If you're taking beginners on their first school ski trip, then here's everything you need to help prepare them!
Are you preparing to take a group of students on their very first school ski trip?
They will be incredibly excited and are bound to make some incredible, lifelong memories.
But they may be a bit unsure about some of the elements of ski trips and skiing, which is where we come in!
We’ve put together these short informational videos to help your students learn more about some of the basics of skiing, from what to wear to piste colour codes and even how to get your skis on and off.
Please feel free to share these videos with your beginners ahead of your school ski trip!
When skiing, you need to stay warm.
It’s best to check the weather forecast every morning before you get dressed.
Don’t wear a cotton layer or you’ll get cold – have a thermal layer next to your skin. Use layers of clothes, not big jumpers – it keeps you much warmer.
Only wear one pair of socks – more will make your feet colder.
Make sure your outer layer is waterproof, especially your bottom half.
Wear sunglasses in the sun and goggles for when it’s cloudy or snowing.
And last but not least, don’t forget your gloves.
When skiing, you need to protect your skin from the sun, wind and the cold.
Snow reflects the sun’s rays, which is great for tanning but you don’t feel its power so pack plenty of sun cream.
Some sun creams also coat your skin with a protective layer which stops wind and cold burn.
Lip balm is your best friend. The cold air can dry out your lips and they can easily become chapped. Regular application of lip balm will solve this problem.
Piste/slope colour code
All pistes are given a colour code which reflects their difficulty.
Green slopes are the easiest, then blue. Red and black are the most difficult.
Only take on what you’re capable of and feel comfortable doing.
Be aware, because even though the top of the slope may look easy, it will get more difficult as the markers suggest.
Always ski with care and don’t dive in the deep end first thing in the morning or late in the afternoon.
And remember, accidents are most likely to happen when you’re tired.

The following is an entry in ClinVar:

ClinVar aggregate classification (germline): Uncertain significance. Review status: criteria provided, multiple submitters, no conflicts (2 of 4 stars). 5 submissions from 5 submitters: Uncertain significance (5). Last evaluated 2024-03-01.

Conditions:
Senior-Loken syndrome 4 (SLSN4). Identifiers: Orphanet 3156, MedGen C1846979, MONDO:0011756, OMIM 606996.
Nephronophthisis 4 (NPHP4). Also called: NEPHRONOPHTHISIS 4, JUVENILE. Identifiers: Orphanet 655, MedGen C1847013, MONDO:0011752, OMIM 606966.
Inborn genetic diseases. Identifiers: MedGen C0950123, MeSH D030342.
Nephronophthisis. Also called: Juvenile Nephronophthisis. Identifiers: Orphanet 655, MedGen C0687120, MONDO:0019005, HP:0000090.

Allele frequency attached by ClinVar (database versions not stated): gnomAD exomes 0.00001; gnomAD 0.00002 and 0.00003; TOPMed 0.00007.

We’d recommend renting your skis and boots and try to borrow the rest of the basics, such as goggles, gloves, jackets and trousers from family and friends.
A lot of ski gear is quite expensive, so it’s worth trying the sport and making sure you enjoy it before splashing out on the latest gear.
All rental shops should give you skis that suit your ability, but their height is the key. Make sure they are 20-30 cm shorter than you.
Shorter skis are easier to turn. If the front of your skis keep crossing over when you ski, don’t be afraid to take them back to the rental shop and ask them for some shorter ones.
When selecting your ski boots, try to find a pair that are comfortable and snug.
You should be able to move your toes but your heel should not come up in the boots once they are done up. Also, your foot should not slip around from side to side in the boot.
Walking to and from the slopes is often easier if you undo your boots, but make sure they are done up when you ski.
They need to be tight and comfortable around your calf muscles but not tight across the tops of your feet, as they could restrict blood flow to your toes and you will get cold feet.
Don’t tuck your trousers or salopettes into your boots, pull them over the outside to keep the snow out.
How to put skis on
If you’re on a slope, the skis need to lie across at a right angle – this is so they won’t start sliding away as you put them on.
Always put the downhill ski on first so that you don’t end up doing the splits.
Make sure there is no snow stuck to the bottom of your ski boot because the binding won’t close properly if there is.
Make sure the boot is leant over at the same angle as the ski. Slide the lip on the front of the boot in to the toe cup on the front of the binding and then line the heel of the boot up with the back of the binding and push down with the back of your heel until the binding lever clicks up.
Make sure you’re in a steady position and will not slide anywhere.
Take a ski pole and push down on the heel lever on the back of the binding while taking your wait off the heel of the boot, so you can take the boot out.
Just repeat the same again with the other ski.
The easiest way to carry skis for any distance is to put the skis on your shoulder and hold them with one hand.
To do this, the first thing you need to do is to put the skis together.
With the skis standing vertically, hold each ski by the toe housing with one ski slightly higher than the other. Slide the higher ski down until the brakes lock together.
Put your skis on your preferred shoulder, with the area just in front of the bindings resting on your shoulder.
When carrying skis like this, please be careful not to hit anyone or anything.
How to snow plough
The snow plough is where the skis are in a ‘v’ shape.
Although the snow plough is not used so much once someone can ski well, it’s the easiest way to learn.
To make a snow plough, you put your skis into a ‘v’ shape with the ski tips about 10cm apart and the back of the skis further apart. The distance between the back of the skis will change the angle of the ‘v’ shape, and how far apart the back of the skis are will vary depending on what you’re trying to do.
The snow plough position is very stable because of how far apart your feet are, with the wide stance making it easier to keep your balance at slower speeds.
The ‘v’ shape of the skis also acts as a brake, making the snow plough very good for speed control at slower speeds.
Head to our resources section to find more on how to get your skiers ready for their school ski trip!